Unfortunately, in the zealous climate that surrounds this issue, Baumrind’s sensible approach tends to get overlooked. The terms in which the debate is framed militate against a reasoned exchange of views. Campaigners define smacking as violence against children, and argue that violence can only lead to more violence and therefore it should be stopped.

The argument that violence breeds more violence is a powerful one. Who would stand up and extol the virtue of violence? However, the equation of smacking with violence is a verbal trick designed to associate this form of punishment with abuse. Parents who occasionally spank their children are not behaving violently. Violence is physical force intended to injure or abuse. Caring parents who administer a smack in response to a child’s act of wilful defiance with the objective of discouraging unacceptable behaviour are not behaving violently.

The inability to distinguish violence from caring discipline exercised by loving parents says more about the outlook of anti-smacking crusaders then about real-life mothers and fathers. Sir William Utting of Children Are Unbeatable!, the alliance of 350 organisations that is leading the call for a ban on smacking, cites the horrific murder of eight-year-old Victoria Climbie by her great aunt and her great aunt’s partner as an example of what can happen when physical punishment spins out of control. ‘The painful truth of the maltreatment of Victoria Climbie’, says Utting, ‘is that it started with disciplinary slaps’ (5). This is an outlook that assumes parental abuse is the norm rather than the exception. Such a harsh view of parental behaviour also extends to a suspicion of other forms of punishment. But it makes better PR to confine hostility to punishment to the easy and evocative target of smacking. Smacking serves as a symbol for a campaign that believes that the exercise of parental authority is potentially damaging to children.

But make no mistake, the anti-parent crusade will not stop with the partial banning of smacking. They have already pledged to continue campaigning for a total ban. Tomorrow they might demand that parents should be criminalised for using the withdrawal of affection as a form of punishment. The crusade against smacking has already succeeded in stigmatising parental discipline and forcing mothers and fathers on to the defensive. As parents become even more confused about how to discipline their offspring, children too will become disoriented by a lack of clarity about what is expected of them.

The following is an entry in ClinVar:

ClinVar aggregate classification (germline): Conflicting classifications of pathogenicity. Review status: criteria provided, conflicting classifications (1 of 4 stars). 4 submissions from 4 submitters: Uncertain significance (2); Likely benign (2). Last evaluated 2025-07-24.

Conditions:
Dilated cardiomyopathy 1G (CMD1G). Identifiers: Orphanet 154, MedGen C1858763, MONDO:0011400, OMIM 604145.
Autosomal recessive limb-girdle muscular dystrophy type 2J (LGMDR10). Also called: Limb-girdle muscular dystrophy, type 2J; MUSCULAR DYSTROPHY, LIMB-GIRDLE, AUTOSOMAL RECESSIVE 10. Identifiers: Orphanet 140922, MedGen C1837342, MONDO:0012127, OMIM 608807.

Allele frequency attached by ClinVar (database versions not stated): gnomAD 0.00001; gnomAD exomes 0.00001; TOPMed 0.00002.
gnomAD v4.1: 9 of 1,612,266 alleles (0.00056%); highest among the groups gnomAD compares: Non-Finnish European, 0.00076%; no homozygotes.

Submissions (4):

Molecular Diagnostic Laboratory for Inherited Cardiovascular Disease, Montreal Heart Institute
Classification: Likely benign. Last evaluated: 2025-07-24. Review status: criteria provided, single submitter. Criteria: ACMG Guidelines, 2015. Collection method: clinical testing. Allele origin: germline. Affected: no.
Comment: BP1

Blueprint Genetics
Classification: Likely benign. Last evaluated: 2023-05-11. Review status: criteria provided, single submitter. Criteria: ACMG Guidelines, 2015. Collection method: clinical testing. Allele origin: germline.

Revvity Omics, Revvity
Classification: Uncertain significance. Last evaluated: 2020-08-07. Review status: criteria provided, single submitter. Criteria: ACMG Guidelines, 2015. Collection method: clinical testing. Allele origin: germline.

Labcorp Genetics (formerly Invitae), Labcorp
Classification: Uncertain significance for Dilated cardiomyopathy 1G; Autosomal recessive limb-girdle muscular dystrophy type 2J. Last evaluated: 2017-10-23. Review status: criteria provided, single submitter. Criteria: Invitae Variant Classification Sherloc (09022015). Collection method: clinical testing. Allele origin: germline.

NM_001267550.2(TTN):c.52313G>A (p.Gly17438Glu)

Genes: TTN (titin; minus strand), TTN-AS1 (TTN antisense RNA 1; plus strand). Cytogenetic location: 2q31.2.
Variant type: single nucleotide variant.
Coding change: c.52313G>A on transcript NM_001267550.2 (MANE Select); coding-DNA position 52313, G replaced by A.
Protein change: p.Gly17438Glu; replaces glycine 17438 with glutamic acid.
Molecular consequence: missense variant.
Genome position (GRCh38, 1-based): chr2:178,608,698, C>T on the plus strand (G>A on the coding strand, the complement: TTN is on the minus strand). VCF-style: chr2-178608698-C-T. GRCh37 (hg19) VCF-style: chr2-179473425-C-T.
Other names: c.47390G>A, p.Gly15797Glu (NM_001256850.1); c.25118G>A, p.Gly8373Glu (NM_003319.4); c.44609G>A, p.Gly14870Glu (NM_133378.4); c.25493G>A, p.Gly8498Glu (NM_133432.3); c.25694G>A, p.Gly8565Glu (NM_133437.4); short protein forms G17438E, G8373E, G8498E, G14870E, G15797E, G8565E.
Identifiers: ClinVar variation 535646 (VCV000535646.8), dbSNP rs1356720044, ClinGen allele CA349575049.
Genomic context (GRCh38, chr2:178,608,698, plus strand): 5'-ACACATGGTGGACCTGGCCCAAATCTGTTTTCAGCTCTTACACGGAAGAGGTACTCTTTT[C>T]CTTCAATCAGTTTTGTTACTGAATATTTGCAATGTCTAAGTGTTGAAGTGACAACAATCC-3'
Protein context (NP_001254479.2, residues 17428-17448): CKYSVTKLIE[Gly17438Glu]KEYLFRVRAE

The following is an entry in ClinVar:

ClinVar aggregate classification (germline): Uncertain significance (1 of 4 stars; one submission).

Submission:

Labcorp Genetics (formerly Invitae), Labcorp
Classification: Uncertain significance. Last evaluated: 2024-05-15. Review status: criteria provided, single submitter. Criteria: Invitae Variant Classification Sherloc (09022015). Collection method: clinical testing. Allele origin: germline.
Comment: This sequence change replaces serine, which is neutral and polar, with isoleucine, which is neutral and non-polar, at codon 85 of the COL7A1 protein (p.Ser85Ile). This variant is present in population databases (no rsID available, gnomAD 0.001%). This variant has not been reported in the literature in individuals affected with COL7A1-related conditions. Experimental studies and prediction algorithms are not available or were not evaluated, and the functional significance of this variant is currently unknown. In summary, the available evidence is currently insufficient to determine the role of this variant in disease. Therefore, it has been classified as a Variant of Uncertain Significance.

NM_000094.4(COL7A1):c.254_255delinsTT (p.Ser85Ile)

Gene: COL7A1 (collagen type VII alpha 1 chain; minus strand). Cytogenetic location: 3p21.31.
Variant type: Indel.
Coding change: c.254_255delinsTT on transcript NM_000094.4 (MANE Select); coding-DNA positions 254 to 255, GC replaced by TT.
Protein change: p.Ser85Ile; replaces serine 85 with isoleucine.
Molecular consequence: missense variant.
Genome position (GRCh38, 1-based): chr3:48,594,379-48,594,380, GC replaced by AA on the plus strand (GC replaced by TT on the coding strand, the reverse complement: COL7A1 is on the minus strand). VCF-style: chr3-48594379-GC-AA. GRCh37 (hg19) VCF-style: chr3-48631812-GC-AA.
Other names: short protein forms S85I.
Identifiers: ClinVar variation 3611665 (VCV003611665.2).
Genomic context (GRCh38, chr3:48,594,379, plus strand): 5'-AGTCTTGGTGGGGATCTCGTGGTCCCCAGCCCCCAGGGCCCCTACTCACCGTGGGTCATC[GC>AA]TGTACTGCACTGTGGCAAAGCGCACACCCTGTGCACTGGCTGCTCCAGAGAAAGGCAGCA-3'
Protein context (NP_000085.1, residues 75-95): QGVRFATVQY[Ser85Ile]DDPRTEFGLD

The only beneficiaries of this powerful crusade are the professional lobbyists who are in the business of saving children from their own parents.

Frank Furedi is professor of sociology at the University of Kent. His books include:

  • Where Have All the Intellectuals Gone?: Confronting Twenty-First Century Philistinism (Continuum International Publishing Group, 2004)
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  • Therapy Culture: Cultivating Vulnerability in an Uncertain Age (Routledge, 2003)
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  • Paranoid Parenting: Why Ignoring the Experts May Be Best for Your Child (Chicago Review Press, 2002)
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  • Culture of Fear: Risk Taking and the Morality of Low Expectation

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Visit Frank Furedi’s website

(1) ‘Why Smack?’, Nursery World, 29 July 1993

(2) The Physical Punishment of Children: Some Input from Recent Research , Penelope Leach, National Society for the Prevention of Cruelty to Children, 1999, p19; ‘Spanking and the Making of a Violent Society’, Murray Strauss, Pediatrics, vol 98, no 4, 1996, p842

(3) ‘Spanking and the Making of a Violent Society’, Murray Strauss, Pediatrics, vol 98, no 4, 1996, p822

(4) See ‘A Review of the Outcomes of Parental Use of Nonabusive or Customary Physical Punishment’, Robert Larzelere, Pediatrics, vol 98, no 4, 1996; and ‘A Blanket Injunction Against Disciplinary Use of Spanking Is Not Warranted by the Data’, Diana Baumrind, Pediatrics, vol 98, no 4, 1996

(5) A licence to hit children that shames us all, William Utting, Observer, 20 June 2004

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Topics Politics